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Chairman of the Bethany Survivors group Derek Leinster looks at the memorial to 222 children from the Bethany Mother and Child Home, at Mount Jerome Cemetery, Harold's Cross, Dublin, as it is unveiled. PA

Dr Sarah-Anne Buckley The story of Derek Leinster and the Bethany Home tells us we have more to learn

NUIG historian Dr Sarah-Anne Buckley says the recent Commission report into mother and baby homes needed to have a deeper look at Protestant institutions and the neglect of children like Derek.

DEREK LEINSTER WAS born in the Bethany Home, Dublin in 1941.

For the past 30 years, he has campaigned tirelessly for the inclusion of Bethany and other Protestant institutions into State inquiries and redress schemes.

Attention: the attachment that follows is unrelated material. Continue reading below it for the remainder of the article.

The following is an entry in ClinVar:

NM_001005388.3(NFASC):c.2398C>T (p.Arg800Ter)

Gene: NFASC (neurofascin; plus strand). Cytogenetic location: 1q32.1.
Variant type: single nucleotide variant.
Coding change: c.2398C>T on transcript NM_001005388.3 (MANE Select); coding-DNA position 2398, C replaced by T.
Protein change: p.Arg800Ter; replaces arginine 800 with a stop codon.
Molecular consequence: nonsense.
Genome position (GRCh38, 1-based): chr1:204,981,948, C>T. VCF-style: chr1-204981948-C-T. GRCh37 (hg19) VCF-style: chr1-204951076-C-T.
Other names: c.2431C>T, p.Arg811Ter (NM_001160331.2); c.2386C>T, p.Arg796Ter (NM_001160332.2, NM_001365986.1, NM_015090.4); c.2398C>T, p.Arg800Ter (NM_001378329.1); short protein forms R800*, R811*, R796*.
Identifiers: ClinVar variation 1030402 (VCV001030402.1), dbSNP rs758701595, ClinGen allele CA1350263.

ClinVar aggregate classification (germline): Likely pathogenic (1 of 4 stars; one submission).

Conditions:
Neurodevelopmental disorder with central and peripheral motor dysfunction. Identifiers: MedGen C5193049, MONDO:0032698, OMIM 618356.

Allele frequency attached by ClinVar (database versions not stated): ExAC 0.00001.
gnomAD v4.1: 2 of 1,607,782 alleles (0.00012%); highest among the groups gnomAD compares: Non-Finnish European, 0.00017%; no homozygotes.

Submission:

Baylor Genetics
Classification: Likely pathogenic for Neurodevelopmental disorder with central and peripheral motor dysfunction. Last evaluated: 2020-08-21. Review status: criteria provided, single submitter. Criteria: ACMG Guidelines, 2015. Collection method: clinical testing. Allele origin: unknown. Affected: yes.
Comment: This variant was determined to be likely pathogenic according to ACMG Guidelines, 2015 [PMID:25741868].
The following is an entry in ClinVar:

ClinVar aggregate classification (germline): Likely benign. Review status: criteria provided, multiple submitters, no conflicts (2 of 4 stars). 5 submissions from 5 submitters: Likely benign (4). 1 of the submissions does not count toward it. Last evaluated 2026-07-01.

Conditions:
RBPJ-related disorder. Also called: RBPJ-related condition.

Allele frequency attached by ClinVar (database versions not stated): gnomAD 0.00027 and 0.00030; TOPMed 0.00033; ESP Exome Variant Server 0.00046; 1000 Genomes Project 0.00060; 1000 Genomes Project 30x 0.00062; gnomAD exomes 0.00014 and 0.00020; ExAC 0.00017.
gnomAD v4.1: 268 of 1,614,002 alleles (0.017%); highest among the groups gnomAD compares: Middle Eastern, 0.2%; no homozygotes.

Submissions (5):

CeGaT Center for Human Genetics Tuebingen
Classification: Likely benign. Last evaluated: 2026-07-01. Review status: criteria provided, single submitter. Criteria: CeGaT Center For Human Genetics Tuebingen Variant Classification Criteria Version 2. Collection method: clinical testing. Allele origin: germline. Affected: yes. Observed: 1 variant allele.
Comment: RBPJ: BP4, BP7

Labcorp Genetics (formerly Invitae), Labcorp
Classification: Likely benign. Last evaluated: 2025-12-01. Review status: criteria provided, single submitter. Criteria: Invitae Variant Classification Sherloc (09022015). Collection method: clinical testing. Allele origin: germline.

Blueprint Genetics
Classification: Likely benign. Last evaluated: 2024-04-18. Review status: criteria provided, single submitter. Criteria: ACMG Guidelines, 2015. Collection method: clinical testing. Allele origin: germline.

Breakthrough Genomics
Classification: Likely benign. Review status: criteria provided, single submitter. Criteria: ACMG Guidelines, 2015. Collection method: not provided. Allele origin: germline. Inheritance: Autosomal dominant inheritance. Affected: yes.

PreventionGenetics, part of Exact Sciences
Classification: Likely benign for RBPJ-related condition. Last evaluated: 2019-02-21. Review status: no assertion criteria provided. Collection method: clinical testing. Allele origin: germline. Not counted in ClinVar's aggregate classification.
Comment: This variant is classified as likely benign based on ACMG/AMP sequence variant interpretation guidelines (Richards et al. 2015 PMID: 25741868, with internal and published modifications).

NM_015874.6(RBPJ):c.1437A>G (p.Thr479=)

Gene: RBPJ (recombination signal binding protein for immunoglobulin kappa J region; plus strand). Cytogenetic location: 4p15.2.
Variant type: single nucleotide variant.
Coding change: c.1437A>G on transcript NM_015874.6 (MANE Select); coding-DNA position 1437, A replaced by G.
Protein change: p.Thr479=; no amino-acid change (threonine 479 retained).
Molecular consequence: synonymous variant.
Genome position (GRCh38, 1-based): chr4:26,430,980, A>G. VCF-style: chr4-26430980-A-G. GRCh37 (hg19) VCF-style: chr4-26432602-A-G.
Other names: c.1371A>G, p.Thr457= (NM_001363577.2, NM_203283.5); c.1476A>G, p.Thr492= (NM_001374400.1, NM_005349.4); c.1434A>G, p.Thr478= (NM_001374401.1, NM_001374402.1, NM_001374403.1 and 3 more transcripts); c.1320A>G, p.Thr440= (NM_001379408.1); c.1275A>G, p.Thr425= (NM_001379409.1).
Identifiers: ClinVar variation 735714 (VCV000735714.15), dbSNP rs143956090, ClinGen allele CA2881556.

It would be hard to have studied or engaged with the history and experience of Ireland’s institutions without knowing Derek.

He is a gentleman with a determination that would be difficult to match. He has written two books, has advocated, and fought continuously for Protestant survivors of institutional abuse and deserves far more than he has received regarding State reactions and assistance.

Since the late 2000s, he has worked with Dr Niall Meehan, who leads Griffith College Dublin’s Journalism and Media Faculty.

In 2010, Dr Meehan researched and reported on 219 Bethany Home Children buried in Mount Jerome Cemetery between 1922 and 1949 (Church & State and The Bethany).

The research then broadened out to incorporate the experience of children in the Westbank Orphanage and those under the auspices of the Nurse Rescue Society that was part of the Magdalene Asylum.

The Nichols Ledgers

I have known Derek for the past two years. He asked for assistance in analysing a further archival source he became aware of, the ledgers from the Nichols Funeral Directors.